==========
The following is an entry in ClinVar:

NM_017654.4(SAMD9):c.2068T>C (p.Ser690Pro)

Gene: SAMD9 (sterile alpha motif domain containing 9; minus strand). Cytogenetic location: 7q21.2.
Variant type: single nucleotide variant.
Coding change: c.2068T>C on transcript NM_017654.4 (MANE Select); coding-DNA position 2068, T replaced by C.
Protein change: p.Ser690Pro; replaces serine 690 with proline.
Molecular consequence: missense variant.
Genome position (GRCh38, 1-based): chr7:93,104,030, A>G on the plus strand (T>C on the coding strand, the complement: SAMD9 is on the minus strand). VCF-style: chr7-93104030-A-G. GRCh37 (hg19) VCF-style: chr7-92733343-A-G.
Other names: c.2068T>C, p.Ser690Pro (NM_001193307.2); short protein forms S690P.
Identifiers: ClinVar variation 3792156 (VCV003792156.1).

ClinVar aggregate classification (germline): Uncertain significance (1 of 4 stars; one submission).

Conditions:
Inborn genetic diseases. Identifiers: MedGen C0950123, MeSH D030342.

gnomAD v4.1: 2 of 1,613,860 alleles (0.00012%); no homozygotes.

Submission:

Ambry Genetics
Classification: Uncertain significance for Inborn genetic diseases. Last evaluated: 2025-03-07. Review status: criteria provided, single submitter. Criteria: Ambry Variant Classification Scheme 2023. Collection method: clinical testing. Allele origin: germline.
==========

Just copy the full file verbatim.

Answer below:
The following is an entry in ClinVar:

NM_017654.4(SAMD9):c.2068T>C (p.Ser690Pro)

Gene: SAMD9 (sterile alpha motif domain containing 9; minus strand). Cytogenetic location: 7q21.2.
Variant type: single nucleotide variant.
Coding change: c.2068T>C on transcript NM_017654.4 (MANE Select); coding-DNA position 2068, T replaced by C.
Protein change: p.Ser690Pro; replaces serine 690 with proline.
Molecular consequence: missense variant.
Genome position (GRCh38, 1-based): chr7:93,104,030, A>G on the plus strand (T>C on the coding strand, the complement: SAMD9 is on the minus strand). VCF-style: chr7-93104030-A-G. GRCh37 (hg19) VCF-style: chr7-92733343-A-G.
Other names: c.2068T>C, p.Ser690Pro (NM_001193307.2); short protein forms S690P.
Identifiers: ClinVar variation 3792156 (VCV003792156.1).

ClinVar aggregate classification (germline): Uncertain significance (1 of 4 stars; one submission).

Conditions:
Inborn genetic diseases. Identifiers: MedGen C0950123, MeSH D030342.

gnomAD v4.1: 2 of 1,613,860 alleles (0.00012%); no homozygotes.

Submission:

Ambry Genetics
Classification: Uncertain significance for Inborn genetic diseases. Last evaluated: 2025-03-07. Review status: criteria provided, single submitter. Criteria: Ambry Variant Classification Scheme 2023. Collection method: clinical testing. Allele origin: germline.